(Hiatal Hernia and
Gastroesophageal reflux disease (GERD) is a
digestive disorder that affects the lower esophageal sphincter (LES)—the
muscle connecting the esophagus with the stomach. Many people, including
pregnant women, suffer from heartburn or acid indigestion caused by GERD.
Doctors believe that some people suffer from GERD due to a condition called
hiatal hernia. In most cases, heartburn can be relieved through diet and
lifestyle changes; however, some people may require medication or surgery. This
fact sheet provides information on GERD-its causes, symptoms, treatment, and
Gastroesophageal refers to the stomach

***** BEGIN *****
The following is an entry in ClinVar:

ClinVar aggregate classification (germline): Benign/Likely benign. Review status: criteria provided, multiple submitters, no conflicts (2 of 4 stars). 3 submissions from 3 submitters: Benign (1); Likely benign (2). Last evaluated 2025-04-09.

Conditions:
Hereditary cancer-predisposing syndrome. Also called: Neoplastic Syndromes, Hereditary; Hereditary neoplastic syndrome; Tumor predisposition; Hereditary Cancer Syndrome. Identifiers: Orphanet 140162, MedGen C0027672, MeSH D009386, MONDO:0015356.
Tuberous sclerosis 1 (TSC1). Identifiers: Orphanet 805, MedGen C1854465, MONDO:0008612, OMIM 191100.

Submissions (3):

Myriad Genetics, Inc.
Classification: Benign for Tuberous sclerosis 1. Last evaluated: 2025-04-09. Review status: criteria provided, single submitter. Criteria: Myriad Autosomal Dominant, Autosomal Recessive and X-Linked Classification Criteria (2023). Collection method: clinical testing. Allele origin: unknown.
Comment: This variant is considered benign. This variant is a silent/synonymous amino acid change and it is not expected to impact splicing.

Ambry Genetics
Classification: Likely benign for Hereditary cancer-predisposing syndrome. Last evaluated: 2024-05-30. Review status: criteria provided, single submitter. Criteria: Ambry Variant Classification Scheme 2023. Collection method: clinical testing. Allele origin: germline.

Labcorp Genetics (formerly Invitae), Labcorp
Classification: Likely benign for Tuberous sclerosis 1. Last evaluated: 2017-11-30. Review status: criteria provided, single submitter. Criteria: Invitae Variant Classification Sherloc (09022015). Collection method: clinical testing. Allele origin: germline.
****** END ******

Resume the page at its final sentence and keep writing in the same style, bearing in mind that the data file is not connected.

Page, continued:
and esophagus. Reflux means to flow back or return. Therefore, gastroesophageal
reflux is the return of the stomach's contents back up into the esophagus.
In normal digestion, the LES opens to
allow food to pass into the stomach and closes to prevent food and acidic
stomach juices from flowing back into the esophagus. Gastroesophageal reflux
occurs when the LES is weak or relaxes inappropriately allowing the stomach's
contents to flow up into the esophagus. The severity of GERD depends on LES
dysfunction as well as the type and amount of fluid brought up from the stomach
and the neutralizing effect of saliva.
What Is the Role of Hiatal Hernia?
Some doctors believe a hiatal hernia
may weaken the LES and cause reflux. Hiatal hernia occurs when the upper part of
the stomach moves up into the chest through a small opening in the diaphragm
(diaphragmatic hiatus). The diaphragm is the muscle separating the stomach from
the chest. Recent studies show that the opening in the diaphragm acts as an
additional sphincter around the lower end of the esophagus. Studies also show